I was hoofing it, but in the back of my mind I did think of the deer hunters that were out that day. But did I put my heels forward on my girth in a defensive posture? No. Did I slip some fingers under my breastplate as a “just in case” plan? Nope. I did think about it, but I just didn’t do it. So when I saw the Orange Creature in 3-D camo run across the trail just as we rounded a curve, I was toast. My hunt horse Phillip, who is a large pony, slammed on the breaks so he wouldn’t run over this thing in the trail. I was thrown forward onto his mane.
I am still mostly sore in my right arm and the right side of my neck as I clung to Phil’s mane with everything my right arm could muster. I was screaming in my head, “NO! NONONONONONOOOOO!” I had a flash of Karen O’Connor back when she was Karen Lende at the Rolex. I was there when she was thrown on her horse’s neck right after she came down the Lexington Bank. Somehow that woman never touched the ground and got back in the saddle. Well, there is a reason why I will never ride at the Rolex 3-Day Event. I didn’t stand a chance and hit the dirt flat on my back.
I did manage to roll as I hit, and found myself sitting with all of First Flight slamming the breaks behind me. I had kept ahold of Phil’s reins, and he was staring at the Orange Creature with suspicion. As soon as the deer hunter spook, then my horse decided that he was just a man with a very strange sense of fashion. The deer hunter came around Phil and asked me as I sat on the ground, “Did I do that?” Bless his little heart. My only consolation was that I didn’t fall in the mud; therefore my scarlet coat was free of muddy spots would betray me to the world.
I did manage to get back on Phil, we found the pack later by the soybean fields. The pack had by this point lost the red fox and had gotten on a grey fox circling back to the Triangle. They gave chase to the grey until he ran to ground very close to the pipeline. We heard Andy blow on his horn the signal that means, “Whip to me”. We got out of the way for the Whipper-In to gallop down the dead end trail that Andy was on. Then we heard Andy’s horn blowing the sound that means, “Gone to Ground”. He was not that far into the Triangle, so I lead the Field down the trail to get closer.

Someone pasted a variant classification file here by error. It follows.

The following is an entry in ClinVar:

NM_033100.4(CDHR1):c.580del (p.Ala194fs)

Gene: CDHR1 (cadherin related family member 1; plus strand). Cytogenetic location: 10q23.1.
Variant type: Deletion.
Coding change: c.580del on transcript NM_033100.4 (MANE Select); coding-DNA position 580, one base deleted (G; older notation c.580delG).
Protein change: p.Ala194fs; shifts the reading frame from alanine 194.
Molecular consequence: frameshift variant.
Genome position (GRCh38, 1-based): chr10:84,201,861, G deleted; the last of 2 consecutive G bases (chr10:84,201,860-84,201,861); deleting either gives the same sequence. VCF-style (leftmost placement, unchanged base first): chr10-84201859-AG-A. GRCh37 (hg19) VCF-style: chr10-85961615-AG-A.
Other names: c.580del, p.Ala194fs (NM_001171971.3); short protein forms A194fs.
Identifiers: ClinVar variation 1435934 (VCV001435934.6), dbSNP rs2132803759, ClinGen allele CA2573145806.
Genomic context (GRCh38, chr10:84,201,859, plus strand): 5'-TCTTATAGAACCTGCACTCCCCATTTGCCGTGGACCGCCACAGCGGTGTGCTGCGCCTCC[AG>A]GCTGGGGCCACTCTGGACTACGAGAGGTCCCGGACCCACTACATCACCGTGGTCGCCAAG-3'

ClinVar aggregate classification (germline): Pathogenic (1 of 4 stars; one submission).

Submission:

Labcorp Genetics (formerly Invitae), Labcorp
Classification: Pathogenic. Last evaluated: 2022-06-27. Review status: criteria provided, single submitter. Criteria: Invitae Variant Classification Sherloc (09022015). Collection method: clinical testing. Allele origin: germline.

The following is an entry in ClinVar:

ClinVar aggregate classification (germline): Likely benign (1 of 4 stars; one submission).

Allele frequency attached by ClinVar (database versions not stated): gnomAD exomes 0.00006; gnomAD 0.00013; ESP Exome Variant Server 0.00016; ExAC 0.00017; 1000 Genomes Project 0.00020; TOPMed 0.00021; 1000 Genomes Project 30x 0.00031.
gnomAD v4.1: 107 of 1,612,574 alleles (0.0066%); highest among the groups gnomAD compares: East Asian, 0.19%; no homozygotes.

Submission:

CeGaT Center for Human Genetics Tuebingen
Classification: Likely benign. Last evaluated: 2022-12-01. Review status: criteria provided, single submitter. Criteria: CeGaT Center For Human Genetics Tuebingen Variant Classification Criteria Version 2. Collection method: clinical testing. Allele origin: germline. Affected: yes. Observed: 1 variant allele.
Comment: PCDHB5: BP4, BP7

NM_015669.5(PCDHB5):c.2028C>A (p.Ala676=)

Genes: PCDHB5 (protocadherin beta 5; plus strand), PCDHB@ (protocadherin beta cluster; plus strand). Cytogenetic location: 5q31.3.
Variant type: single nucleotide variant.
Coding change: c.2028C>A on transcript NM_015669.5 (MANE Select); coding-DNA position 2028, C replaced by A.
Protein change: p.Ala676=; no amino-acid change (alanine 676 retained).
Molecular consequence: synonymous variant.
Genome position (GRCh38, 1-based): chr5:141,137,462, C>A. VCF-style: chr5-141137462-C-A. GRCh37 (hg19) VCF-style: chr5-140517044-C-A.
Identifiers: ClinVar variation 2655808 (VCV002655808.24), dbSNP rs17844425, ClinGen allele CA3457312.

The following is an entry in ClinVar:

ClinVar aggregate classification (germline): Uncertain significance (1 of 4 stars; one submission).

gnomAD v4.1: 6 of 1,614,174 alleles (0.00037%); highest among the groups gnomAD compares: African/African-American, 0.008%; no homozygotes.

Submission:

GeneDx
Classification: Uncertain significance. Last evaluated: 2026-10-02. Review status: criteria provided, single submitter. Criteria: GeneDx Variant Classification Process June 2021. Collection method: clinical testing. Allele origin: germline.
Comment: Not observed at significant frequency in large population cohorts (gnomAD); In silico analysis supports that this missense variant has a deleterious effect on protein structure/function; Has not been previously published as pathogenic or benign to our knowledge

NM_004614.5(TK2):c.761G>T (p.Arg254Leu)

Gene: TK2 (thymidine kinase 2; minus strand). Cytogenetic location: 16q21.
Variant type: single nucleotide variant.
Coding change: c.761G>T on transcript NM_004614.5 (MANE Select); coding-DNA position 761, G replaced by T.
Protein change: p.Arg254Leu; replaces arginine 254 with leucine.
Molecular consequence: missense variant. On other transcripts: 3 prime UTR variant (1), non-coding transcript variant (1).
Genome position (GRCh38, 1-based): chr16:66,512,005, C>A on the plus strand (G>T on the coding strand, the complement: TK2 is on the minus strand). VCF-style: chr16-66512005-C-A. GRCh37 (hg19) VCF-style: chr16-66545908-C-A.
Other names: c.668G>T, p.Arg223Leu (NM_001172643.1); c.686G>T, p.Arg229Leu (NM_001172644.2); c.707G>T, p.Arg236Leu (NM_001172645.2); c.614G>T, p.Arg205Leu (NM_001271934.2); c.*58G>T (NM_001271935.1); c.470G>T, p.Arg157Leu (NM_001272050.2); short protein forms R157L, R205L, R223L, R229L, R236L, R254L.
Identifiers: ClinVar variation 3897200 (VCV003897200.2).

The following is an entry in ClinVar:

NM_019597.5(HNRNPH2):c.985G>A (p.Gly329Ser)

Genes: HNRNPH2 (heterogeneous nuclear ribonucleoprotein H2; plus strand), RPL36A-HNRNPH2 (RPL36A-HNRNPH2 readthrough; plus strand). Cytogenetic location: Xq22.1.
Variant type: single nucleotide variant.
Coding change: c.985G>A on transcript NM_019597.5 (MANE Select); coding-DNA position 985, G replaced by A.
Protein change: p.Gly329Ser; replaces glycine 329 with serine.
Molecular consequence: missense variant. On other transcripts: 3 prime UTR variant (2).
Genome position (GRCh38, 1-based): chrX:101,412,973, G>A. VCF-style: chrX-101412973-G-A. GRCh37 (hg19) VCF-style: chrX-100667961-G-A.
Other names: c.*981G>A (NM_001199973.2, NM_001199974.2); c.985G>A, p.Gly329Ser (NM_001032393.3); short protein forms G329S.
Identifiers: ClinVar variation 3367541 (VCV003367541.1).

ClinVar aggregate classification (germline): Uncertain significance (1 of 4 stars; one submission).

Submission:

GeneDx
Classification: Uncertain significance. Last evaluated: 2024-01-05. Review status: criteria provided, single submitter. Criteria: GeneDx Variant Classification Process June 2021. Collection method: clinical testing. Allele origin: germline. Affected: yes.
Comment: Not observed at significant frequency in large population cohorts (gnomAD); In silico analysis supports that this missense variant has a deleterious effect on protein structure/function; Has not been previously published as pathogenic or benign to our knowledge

The hounds’ full voices were ecstatic, and Andy was alternating blowing “Gone to Ground” on his horn and sweet talking his hounds. Andy is British, so he calls him his “clever o’ lads” and “my poppets”. The fox stayed in the hole he chose to hide in. He was left in his hole safe and sound so he could give us a merry chase the next time we returned.
Andy pulled the hounds out of the cover and cast them down the pipeline near the tip of the peninsula. They had a short run, but by that point it seemed that everywhere we went there were more Orange Creatures in camo. Plus it was getting very warm, so we decided to call it a day after about 2 1/2 hours.
The deer hunter who got up close and personal with my Field decided that we were far more fun than his own hunt. The grey fox at one point before he went to ground ran under the man’s feet! I guess that 3-D camo was a magnet for anything running around that day. I’m just glad that my Phil didn’t decide to run under the man’s feet as well. That would not have been pretty.
So after we put the hounds up in the trailer we invited him to share our Hunt Breakfast with us. I teased him with, “So, how many hunts can you say that you didn’t bag a deer but a lady in scarlet?”
Gretchen Pelham, MFH
Tennessee Valley Hunt
Gretchen is one of the five Joint Masters of the Tennessee Valley Hunt. She is a photographer and always hunts with her large 20D Canon camera and zoom lens shoved down the front of the her hunt coat (including this day she fell). Sometimes she even remembers to put the digital card in the camera. She is known as the Naked Foxhunter from a series of articles she has written for The Chronicle of the Horse. Her other hunt pony Ziggy writes a blog for the foxhunting magazine Covertside. Occasionally Gretchen manages to finish a hunt without falling off, but that is not as often as she would like.